Snyder's ambitious survey of the captivity practices of southeastern Indians from the pre-contact era through the nineteenth century attempts "a new perspective on race, slavery, and freedom" (12). Snyder uses a multitude of primary and secondary sources to trace a change from kin-based captivity motivated primarily by the need to replace community members to a race-based pattern, feeding directly into the racialized enslavement of African Americans that came to characterize much of the [End Page 301] Southern economy in the nineteenth century. In eight chapters, Snyder provides one example after another drawn from firsthand accounts, archaeological data, and ethnographic descriptions. Her narrative is full of violent images and quotations, emphasizing the ferocity of southeastern Native life in the pre-contact and early contact era, and the links between warfare and the taking of captives. She is less detailed concerning the subsequent fate of captives in pre-contact times; although it is likely that, as in the later period of Native histories, captives were fully integrated into their host communities and rarely treated as chattel.
Snyder argues that pre-contact captivity practices and warfare were re-made to satisfy the European colonial demand for labor (45-47). In this respect, Snyder sometimes conflates captivity and enslavement. For example, she writes, "The capture and trade of enemy people was nothing new for Indians, but as they began to participate in a trans-Atlantic economy that placed a high value on slaves, warriors began to take unprecedented numbers of captives" (48). She suggests, however, that this slave trade coexisted alongside the continued practice of replacing lost community members through capture, as in the Iroquois Mourning wars (48). Her second chapter, focusing on the Chickasaws—whose power and influence in the region was tied to their heavy involvement in the slave trade with Carolina colonists—is also replete with violence, emphasizing the Native view of others as fearful and distrustful (58). Yet even the Chickasaws adopted and integrated captives, especially women and children. In the end, Snyder concludes that the slave trade led to new power relations among Native societies, elevating groups such as the Chickasaw to power and serving, ironically, to preserve native order (79).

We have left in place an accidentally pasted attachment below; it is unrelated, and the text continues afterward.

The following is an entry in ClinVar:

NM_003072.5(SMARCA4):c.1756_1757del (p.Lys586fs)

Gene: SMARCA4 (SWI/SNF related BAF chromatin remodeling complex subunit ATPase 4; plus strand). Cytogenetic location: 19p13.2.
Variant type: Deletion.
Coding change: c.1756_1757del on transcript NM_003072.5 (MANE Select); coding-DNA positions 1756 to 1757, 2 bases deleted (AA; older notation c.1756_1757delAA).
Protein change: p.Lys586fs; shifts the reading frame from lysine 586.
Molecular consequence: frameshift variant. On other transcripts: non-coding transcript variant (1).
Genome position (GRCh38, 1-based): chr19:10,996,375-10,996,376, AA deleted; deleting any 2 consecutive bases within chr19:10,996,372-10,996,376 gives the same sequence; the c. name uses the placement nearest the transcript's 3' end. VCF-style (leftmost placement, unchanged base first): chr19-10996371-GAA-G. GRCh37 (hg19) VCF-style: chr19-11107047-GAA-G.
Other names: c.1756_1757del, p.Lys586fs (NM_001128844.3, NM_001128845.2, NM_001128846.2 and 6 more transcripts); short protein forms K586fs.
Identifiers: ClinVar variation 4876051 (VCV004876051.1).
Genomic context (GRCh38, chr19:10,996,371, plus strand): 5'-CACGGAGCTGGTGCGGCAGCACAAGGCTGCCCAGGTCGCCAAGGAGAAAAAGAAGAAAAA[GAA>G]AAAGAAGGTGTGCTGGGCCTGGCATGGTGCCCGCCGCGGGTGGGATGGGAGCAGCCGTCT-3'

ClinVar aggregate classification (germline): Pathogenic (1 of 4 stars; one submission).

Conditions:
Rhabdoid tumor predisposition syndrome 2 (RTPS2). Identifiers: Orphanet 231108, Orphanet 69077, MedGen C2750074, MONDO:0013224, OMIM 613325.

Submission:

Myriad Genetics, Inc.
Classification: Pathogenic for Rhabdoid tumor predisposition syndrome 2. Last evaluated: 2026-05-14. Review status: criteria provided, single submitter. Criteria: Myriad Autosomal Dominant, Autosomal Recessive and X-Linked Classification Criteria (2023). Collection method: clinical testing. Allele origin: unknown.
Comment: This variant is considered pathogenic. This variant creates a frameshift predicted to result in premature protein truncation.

Snyder returns several times to the subject of how native people incorporated others into their communities, seemingly without racial prejudice. Thus, she argues in Chapter 5, "Owned People," that eighteenth-century travelers were likely to encounter captive people of many backgrounds in Native communities, some of whom were enslaved or forced to do menial labor. Snyder further suggests that after the Revolution, Natives began to categorize their enemies and captives racially (180), and some of them began to purchase African slaves themselves (187). Yet, even then, blacks in Native communities were sometimes incorporated into Indian families (201). The Seminoles in particular, as discussed in Chapter 8, incorporated African members as "junior members" and tributaries (213, 227).
Although its historical detail and wealth of sources is welcome, this book represents a dangerous trend: Like several other recent histories that focus on the American South, this book erroneously implicates the Native Americans who lived there not only in their own displacement but also in the development of racialized slavery. [End Page 302]